Tourism and pilgrimage traffic into Palestine grew rapidly in the latter half of the 19th century, mainly due to the improved travelling conditions and the abating Muslim hostility to foreigners which was noted to be widespread during the first half of the century.  During the 1870s between 10-20,000 pilgrims visited Jerusalem annually, the biggest contingent coming from Russia.  French Catholic missionaries journeyed to the region to conduct a, ‘peaceful crusade,’ German Templars attempted to settle in Palestine and Christianize it by establishing agricultural colonies, and Protestant missionaries from England and America sought converts from the Jewish population living there, however the majority of Jews who came to Palestine during most of the century did so for personal religious motives, seeking pilgrimage to ancient Israel, many to die there.  By 1890 the Jews comprised the majority of the population in Jerusalem, the main city for Jewish migration during the 19th century.  “And between 1895 and 1914, 40,000 Jews entered Palestine, often not for religious reasons but to colonize it and establish a base for the future restoration of Palestine as Israel.  As Zionists they were more interested in establishing agricultural colonies than in settling in the cities.”(1)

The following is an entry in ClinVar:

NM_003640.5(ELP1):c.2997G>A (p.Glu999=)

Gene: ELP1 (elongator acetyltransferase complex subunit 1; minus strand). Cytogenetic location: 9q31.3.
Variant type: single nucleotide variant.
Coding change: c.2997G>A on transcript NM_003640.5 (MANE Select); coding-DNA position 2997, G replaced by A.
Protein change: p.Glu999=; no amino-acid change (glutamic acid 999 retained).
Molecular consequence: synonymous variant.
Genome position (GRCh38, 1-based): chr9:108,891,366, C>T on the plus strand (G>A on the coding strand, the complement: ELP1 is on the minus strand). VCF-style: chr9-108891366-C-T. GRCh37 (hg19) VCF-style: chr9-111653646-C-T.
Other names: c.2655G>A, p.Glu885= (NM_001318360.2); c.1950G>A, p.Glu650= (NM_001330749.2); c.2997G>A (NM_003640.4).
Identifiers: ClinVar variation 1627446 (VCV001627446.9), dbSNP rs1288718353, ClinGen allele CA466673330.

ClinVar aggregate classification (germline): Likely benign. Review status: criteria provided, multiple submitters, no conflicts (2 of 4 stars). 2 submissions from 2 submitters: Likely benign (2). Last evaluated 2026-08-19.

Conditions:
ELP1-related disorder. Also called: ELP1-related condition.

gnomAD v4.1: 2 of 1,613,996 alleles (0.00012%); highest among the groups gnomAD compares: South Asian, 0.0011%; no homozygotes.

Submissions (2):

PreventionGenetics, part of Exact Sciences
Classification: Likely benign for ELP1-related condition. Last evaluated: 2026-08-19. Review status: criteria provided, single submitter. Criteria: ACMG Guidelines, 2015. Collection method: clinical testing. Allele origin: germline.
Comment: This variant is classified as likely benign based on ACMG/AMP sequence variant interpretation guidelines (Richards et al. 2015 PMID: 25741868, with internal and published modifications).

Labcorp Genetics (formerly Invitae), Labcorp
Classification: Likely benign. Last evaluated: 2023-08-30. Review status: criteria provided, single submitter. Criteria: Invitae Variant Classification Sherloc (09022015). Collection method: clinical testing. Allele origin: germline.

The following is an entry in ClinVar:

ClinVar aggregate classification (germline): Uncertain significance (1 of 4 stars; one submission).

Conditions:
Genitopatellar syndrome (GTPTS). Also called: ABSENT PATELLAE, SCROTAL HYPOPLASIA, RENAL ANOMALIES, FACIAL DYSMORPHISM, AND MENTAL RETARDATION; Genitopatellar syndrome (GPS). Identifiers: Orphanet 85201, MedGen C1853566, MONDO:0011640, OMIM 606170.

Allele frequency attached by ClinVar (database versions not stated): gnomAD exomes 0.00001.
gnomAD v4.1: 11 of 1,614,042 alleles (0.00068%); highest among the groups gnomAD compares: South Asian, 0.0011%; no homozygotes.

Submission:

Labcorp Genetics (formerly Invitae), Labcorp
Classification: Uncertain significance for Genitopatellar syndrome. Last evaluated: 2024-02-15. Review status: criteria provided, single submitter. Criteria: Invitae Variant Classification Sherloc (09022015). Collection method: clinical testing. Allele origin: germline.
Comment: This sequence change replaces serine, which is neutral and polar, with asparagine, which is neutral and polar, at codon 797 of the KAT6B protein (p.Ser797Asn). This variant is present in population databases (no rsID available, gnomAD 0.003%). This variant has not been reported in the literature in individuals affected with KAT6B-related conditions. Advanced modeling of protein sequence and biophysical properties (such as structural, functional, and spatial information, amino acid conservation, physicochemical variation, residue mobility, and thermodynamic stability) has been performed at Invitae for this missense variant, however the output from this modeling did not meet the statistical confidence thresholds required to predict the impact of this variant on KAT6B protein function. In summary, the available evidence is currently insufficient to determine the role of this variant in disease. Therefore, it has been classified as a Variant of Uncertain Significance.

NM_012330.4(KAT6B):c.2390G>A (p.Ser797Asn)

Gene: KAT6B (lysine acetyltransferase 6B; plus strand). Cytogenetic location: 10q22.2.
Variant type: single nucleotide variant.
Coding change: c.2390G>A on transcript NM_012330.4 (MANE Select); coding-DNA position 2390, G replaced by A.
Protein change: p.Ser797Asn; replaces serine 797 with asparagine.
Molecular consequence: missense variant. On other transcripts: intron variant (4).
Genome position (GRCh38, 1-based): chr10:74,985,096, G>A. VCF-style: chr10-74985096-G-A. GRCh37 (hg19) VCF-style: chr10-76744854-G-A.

The question of immigration to Palestine during the beginning of the 20th century raises some questions as to the nature of the population increase during that period.  In 1850 Palestine had about 350,000 inhabitants; roughly 85% were Muslim, 11% were Christian and 4% were Jews, this total number increased to about 650,000 by 1914.(2)  Was this due to natural causes or by immigration, including Arabs from outside Palestine?  How many were Arab immigrants compared to Jewish immigrants?  “Israeli and other scholars of the question have concluded that a natural increase in the overwhelmingly Arab population of Palestine from the 1840s would account for an Arab component of the 1914 estimate (650,000) of between 555,000 and 585,000.  Taking the lower figure of 555,000 and adding a Jewish population of about 80,000 in 1914 still allows for an additional 25,000 to 40,000 settlers, whether other Europeans or Arabs.  Arabs undoubtedly did migrate to Palestine or were settled by Ottoman officials there during this seventy-year period, but they probably comprised no more than 8 percent of the Arab population of Palestine in 1914.  Jews constituted approximately 14 percent of the population, with the 25,000 Zionist immigrants 31 percent of that community.”(3)